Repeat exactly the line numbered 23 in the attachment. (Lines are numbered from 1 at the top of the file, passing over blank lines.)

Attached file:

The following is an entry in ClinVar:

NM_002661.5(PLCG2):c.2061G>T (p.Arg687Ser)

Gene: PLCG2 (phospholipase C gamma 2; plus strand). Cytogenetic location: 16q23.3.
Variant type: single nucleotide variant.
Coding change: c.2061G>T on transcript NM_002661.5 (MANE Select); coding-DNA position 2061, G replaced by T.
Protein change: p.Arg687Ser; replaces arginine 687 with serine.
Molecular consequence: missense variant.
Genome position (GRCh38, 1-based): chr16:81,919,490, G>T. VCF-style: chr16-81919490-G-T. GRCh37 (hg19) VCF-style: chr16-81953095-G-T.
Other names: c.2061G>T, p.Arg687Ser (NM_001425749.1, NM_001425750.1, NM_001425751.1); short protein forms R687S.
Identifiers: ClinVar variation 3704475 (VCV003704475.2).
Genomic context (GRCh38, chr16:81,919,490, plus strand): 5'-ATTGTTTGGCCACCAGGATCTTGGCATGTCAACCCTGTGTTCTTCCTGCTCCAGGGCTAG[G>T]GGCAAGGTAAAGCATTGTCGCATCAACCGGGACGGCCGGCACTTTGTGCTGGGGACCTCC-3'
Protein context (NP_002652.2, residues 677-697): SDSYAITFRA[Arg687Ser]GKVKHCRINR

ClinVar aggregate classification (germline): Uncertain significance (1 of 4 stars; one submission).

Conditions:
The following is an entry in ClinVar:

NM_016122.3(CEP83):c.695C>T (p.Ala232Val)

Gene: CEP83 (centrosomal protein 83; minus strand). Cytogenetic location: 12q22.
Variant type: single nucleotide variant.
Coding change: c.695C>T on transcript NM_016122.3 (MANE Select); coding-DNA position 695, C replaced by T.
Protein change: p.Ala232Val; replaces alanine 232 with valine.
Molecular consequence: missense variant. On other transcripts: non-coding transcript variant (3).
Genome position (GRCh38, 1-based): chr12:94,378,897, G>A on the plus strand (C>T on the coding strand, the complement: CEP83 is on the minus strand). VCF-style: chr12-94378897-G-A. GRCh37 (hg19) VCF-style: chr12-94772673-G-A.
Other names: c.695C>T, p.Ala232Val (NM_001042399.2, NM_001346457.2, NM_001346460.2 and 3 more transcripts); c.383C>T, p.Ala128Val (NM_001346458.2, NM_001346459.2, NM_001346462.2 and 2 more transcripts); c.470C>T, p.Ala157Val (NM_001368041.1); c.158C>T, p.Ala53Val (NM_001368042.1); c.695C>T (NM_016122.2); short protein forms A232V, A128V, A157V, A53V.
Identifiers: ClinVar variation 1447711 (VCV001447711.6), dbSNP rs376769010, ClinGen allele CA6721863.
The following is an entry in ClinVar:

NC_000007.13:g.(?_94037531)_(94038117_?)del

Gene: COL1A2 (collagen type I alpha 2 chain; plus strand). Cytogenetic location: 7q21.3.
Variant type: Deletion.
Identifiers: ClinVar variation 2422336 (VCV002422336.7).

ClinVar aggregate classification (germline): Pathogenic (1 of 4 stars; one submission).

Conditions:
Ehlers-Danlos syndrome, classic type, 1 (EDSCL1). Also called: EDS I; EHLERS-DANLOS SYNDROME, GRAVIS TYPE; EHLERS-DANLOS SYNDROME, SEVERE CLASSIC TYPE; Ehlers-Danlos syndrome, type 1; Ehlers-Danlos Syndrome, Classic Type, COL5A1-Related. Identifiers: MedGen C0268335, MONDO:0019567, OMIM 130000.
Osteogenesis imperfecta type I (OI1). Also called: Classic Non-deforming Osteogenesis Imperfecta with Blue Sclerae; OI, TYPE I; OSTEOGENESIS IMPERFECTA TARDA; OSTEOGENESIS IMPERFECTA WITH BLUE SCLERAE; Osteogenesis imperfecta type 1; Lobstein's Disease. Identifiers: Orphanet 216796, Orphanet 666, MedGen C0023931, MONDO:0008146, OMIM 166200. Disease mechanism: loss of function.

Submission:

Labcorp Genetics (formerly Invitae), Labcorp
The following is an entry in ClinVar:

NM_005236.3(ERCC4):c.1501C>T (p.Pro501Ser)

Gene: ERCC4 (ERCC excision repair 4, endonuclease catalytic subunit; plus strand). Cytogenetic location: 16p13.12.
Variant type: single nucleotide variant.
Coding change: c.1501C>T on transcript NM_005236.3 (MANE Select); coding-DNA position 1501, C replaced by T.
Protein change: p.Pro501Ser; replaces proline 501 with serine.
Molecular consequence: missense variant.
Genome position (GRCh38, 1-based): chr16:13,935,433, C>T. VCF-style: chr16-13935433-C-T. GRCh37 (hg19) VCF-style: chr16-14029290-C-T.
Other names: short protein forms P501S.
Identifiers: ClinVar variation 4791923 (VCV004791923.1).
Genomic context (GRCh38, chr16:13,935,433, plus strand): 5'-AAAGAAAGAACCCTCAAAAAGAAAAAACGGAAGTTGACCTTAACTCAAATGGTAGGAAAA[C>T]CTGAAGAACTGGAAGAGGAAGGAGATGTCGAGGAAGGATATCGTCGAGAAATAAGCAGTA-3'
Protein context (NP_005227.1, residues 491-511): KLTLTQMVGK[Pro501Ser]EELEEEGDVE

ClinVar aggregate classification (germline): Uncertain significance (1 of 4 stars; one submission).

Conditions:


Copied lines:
Other names: c.695C>T, p.Ala232Val (NM_001042399.2, NM_001346457.2, NM_001346460.2 and 3 more transcripts); c.383C>T, p.Ala128Val (NM_001346458.2, NM_001346459.2, NM_001346462.2 and 2 more transcripts); c.470C>T, p.Ala157Val (NM_001368041.1); c.158C>T, p.Ala53Val (NM_001368042.1); c.695C>T (NM_016122.2); short protein forms A232V, A128V, A157V, A53V.